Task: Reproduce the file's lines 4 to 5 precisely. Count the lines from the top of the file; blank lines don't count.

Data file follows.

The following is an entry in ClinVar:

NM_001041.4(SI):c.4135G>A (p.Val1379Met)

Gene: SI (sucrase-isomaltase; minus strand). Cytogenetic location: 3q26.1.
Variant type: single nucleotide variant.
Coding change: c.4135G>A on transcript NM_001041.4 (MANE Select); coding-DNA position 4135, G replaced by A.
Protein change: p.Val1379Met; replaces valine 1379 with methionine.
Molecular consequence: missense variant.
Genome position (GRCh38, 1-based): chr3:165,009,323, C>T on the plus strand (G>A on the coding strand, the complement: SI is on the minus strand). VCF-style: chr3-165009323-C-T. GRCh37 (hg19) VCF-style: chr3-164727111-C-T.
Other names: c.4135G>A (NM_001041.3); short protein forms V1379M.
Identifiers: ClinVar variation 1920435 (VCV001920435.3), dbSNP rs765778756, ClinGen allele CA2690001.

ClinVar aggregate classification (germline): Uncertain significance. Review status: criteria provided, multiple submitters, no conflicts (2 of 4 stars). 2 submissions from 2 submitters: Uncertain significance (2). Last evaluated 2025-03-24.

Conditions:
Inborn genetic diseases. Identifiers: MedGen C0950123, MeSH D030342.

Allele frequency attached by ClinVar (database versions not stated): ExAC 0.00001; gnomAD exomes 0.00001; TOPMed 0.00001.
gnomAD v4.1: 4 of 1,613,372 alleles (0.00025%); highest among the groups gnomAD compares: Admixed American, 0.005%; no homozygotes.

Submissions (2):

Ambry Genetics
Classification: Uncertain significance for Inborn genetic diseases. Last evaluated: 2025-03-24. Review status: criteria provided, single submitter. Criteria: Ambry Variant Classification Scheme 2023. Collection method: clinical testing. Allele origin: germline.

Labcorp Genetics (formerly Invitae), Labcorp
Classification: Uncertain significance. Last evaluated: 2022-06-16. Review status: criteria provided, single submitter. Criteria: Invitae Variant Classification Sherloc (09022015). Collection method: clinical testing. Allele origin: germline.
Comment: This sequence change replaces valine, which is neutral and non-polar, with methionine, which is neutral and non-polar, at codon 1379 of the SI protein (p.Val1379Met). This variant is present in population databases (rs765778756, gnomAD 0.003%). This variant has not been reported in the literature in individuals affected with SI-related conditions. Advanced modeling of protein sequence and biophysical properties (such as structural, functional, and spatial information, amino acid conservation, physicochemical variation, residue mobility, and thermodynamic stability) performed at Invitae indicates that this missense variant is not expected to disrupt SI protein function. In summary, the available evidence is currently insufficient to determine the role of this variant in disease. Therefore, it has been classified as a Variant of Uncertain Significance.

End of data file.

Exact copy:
Variant type: single nucleotide variant.
Coding change: c.4135G>A on transcript NM_001041.4 (MANE Select); coding-DNA position 4135, G replaced by A.